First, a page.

“...meticulously researched... Instead of a straightforward black-and-white story, Clark offers a personal look at the kid from a small town in Ontario and the relatives and war veterans who were affected by [Pringle’s] troubled life and untimely death.”
—The National Post, 11 November 2002
“[A] powerful debut, written in a vivid but admirably controlled style, which only serves to intensify the passion for the truth, and compassion for the soldiers, that burns through its pages.”
—The Toronto Star, 10 November 2002
“Using personal correspondence, court documents and interviews with many of the principal characters, Clark masterfully tells the story of Pringle’s final days. …He does a wonderful job of putting the tragic story of this young soldier into a more complete historical context.”
—Globe and Mail
“In what may be one of the best biographies of the year, reporter Andrew Clark strips away the darkness around one of the sorriest episodes in Canada’s military history: the execution of a deserter accused of murder under dubious circumstances in the months following the Second World War. It’s a fine detective story, a tribute to the courage of the Canadians who fought in Italy, and a stirring indictment of political betrayal.”
—New Brunswick Reader
“Andrew Clark, an award-winning journalist and documentary filmmaker from Toronto, has pieced together this troubled life through relentless detective work, strong investigative research, and sheer good luck….Clark has shed important and substantial light on [the] tragic episode [of Pringle’s sentence]….A Keen Soldier tells a disturbing story, and Pringle’s case may represent injustice at its absolute worst….By helping to reopen the Pringle file, A Keen Soldier may be a catalyst for the reassessment of a matter that represents an unfortunate footnote to Canada’s superb war effort in Italy.”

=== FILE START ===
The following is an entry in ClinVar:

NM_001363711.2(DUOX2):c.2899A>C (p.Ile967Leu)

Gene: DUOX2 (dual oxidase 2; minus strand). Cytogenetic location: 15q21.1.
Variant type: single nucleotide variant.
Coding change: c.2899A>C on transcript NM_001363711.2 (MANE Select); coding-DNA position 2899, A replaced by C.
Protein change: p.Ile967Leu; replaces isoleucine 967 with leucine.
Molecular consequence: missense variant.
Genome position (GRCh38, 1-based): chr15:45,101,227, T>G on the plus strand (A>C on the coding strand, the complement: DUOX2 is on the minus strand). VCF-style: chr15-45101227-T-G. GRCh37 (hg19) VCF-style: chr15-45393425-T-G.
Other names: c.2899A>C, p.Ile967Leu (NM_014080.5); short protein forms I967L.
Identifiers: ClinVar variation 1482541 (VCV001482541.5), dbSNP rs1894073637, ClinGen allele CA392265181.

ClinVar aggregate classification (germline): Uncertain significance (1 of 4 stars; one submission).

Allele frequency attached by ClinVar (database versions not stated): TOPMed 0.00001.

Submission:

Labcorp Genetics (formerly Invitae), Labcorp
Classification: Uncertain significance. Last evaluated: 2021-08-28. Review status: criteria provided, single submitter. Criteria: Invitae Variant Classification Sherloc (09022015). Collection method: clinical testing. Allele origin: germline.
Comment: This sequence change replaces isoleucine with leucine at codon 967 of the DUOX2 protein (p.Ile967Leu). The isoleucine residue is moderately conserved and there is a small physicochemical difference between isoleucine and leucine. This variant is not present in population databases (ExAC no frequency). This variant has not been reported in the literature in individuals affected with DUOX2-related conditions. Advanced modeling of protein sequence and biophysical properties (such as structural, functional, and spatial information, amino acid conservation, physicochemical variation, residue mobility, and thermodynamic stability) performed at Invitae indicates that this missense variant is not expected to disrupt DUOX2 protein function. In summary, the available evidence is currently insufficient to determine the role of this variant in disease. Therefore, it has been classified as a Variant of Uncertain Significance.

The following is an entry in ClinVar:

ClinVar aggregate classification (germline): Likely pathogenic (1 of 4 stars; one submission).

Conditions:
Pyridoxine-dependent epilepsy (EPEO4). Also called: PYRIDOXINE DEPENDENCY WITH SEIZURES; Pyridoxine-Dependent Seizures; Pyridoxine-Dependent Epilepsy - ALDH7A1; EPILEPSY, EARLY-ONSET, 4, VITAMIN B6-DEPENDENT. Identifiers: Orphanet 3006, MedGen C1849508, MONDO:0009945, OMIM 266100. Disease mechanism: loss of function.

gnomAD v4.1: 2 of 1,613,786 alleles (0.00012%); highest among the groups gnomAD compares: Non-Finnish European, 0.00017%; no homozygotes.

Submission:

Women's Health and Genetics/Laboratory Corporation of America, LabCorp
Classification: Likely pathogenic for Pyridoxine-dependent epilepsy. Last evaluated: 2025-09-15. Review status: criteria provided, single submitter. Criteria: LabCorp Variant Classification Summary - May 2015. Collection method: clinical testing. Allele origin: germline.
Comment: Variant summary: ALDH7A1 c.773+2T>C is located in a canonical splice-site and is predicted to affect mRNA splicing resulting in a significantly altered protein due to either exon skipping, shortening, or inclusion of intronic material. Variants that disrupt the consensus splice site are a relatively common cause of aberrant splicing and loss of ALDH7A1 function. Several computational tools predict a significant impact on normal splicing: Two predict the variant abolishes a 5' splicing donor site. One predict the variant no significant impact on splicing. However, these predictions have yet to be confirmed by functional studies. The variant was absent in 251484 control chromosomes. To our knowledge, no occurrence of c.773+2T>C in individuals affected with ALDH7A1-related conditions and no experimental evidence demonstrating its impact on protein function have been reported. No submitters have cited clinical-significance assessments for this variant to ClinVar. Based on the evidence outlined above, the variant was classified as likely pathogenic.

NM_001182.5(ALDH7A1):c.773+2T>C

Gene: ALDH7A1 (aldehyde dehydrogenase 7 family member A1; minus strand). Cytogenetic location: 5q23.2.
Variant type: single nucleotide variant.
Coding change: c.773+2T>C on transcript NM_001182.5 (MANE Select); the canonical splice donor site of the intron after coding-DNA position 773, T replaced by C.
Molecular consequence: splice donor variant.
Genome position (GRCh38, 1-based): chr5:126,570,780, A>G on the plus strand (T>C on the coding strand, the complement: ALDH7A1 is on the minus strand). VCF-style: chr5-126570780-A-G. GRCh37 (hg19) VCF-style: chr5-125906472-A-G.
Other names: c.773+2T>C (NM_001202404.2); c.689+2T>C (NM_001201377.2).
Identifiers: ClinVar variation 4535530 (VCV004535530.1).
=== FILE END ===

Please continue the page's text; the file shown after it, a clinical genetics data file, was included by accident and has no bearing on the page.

“Reading this book is no easy feat, knowing that within its pages a very real young man will die. He is not some fictional hero who lays down his life for his friends in a noble cause, or some diabolical villain who, in the end, gets his just deserts. This is the story of a young man who could easily be the father, brother, friend or husband of any of us. … The execution of Harold Pringle is truly one of the great tragedies of Canadian military history, and Andrew Clark is to be commended for allowing a shaft of light into this dark corner of our country’s past.”
—The Telegram (St. John’s)